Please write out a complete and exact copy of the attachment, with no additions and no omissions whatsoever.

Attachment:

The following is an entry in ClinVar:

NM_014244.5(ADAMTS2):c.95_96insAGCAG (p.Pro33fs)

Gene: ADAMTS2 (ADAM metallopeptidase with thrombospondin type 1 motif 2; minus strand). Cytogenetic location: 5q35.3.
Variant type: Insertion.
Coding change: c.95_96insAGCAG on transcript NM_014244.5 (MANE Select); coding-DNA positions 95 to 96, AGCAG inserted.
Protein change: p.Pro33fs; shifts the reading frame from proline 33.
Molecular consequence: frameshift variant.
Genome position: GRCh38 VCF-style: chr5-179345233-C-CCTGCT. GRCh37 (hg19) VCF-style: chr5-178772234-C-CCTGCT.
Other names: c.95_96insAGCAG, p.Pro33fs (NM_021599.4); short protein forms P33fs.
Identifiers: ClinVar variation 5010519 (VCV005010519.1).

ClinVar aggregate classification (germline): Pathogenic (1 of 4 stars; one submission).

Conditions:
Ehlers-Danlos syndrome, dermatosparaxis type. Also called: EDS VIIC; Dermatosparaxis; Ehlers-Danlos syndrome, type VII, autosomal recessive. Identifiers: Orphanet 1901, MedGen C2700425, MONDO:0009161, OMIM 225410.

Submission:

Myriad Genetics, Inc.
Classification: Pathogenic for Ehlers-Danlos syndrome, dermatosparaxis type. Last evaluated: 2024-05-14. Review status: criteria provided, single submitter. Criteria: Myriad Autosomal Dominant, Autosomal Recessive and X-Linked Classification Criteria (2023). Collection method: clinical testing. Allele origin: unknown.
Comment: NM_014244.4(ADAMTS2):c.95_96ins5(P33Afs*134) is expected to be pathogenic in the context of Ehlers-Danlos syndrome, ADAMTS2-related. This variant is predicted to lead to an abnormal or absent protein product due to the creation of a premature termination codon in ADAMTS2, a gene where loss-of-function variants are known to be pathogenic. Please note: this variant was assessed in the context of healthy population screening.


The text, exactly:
The following is an entry in ClinVar:

NM_014244.5(ADAMTS2):c.95_96insAGCAG (p.Pro33fs)

Gene: ADAMTS2 (ADAM metallopeptidase with thrombospondin type 1 motif 2; minus strand). Cytogenetic location: 5q35.3.
Variant type: Insertion.
Coding change: c.95_96insAGCAG on transcript NM_014244.5 (MANE Select); coding-DNA positions 95 to 96, AGCAG inserted.
Protein change: p.Pro33fs; shifts the reading frame from proline 33.
Molecular consequence: frameshift variant.
Genome position: GRCh38 VCF-style: chr5-179345233-C-CCTGCT. GRCh37 (hg19) VCF-style: chr5-178772234-C-CCTGCT.
Other names: c.95_96insAGCAG, p.Pro33fs (NM_021599.4); short protein forms P33fs.
Identifiers: ClinVar variation 5010519 (VCV005010519.1).

ClinVar aggregate classification (germline): Pathogenic (1 of 4 stars; one submission).

Conditions:
Ehlers-Danlos syndrome, dermatosparaxis type. Also called: EDS VIIC; Dermatosparaxis; Ehlers-Danlos syndrome, type VII, autosomal recessive. Identifiers: Orphanet 1901, MedGen C2700425, MONDO:0009161, OMIM 225410.

Submission:

Myriad Genetics, Inc.
Classification: Pathogenic for Ehlers-Danlos syndrome, dermatosparaxis type. Last evaluated: 2024-05-14. Review status: criteria provided, single submitter. Criteria: Myriad Autosomal Dominant, Autosomal Recessive and X-Linked Classification Criteria (2023). Collection method: clinical testing. Allele origin: unknown.
Comment: NM_014244.4(ADAMTS2):c.95_96ins5(P33Afs*134) is expected to be pathogenic in the context of Ehlers-Danlos syndrome, ADAMTS2-related. This variant is predicted to lead to an abnormal or absent protein product due to the creation of a premature termination codon in ADAMTS2, a gene where loss-of-function variants are known to be pathogenic. Please note: this variant was assessed in the context of healthy population screening.